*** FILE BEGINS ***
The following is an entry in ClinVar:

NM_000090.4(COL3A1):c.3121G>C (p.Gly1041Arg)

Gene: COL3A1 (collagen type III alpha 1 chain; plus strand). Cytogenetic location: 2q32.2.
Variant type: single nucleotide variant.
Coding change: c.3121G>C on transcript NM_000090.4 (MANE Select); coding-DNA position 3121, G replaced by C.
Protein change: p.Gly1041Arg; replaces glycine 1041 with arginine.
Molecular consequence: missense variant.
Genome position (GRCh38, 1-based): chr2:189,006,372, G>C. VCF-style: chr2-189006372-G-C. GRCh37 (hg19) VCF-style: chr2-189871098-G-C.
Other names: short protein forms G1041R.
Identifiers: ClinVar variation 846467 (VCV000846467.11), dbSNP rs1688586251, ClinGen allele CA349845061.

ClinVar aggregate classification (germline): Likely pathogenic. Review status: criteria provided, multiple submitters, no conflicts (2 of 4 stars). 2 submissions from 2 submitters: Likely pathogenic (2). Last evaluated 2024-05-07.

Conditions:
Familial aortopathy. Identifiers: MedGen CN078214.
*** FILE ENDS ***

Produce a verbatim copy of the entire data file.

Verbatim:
The following is an entry in ClinVar:

NM_000090.4(COL3A1):c.3121G>C (p.Gly1041Arg)

Gene: COL3A1 (collagen type III alpha 1 chain; plus strand). Cytogenetic location: 2q32.2.
Variant type: single nucleotide variant.
Coding change: c.3121G>C on transcript NM_000090.4 (MANE Select); coding-DNA position 3121, G replaced by C.
Protein change: p.Gly1041Arg; replaces glycine 1041 with arginine.
Molecular consequence: missense variant.
Genome position (GRCh38, 1-based): chr2:189,006,372, G>C. VCF-style: chr2-189006372-G-C. GRCh37 (hg19) VCF-style: chr2-189871098-G-C.
Other names: short protein forms G1041R.
Identifiers: ClinVar variation 846467 (VCV000846467.11), dbSNP rs1688586251, ClinGen allele CA349845061.

ClinVar aggregate classification (germline): Likely pathogenic. Review status: criteria provided, multiple submitters, no conflicts (2 of 4 stars). 2 submissions from 2 submitters: Likely pathogenic (2). Last evaluated 2024-05-07.

Conditions:
Familial aortopathy. Identifiers: MedGen CN078214.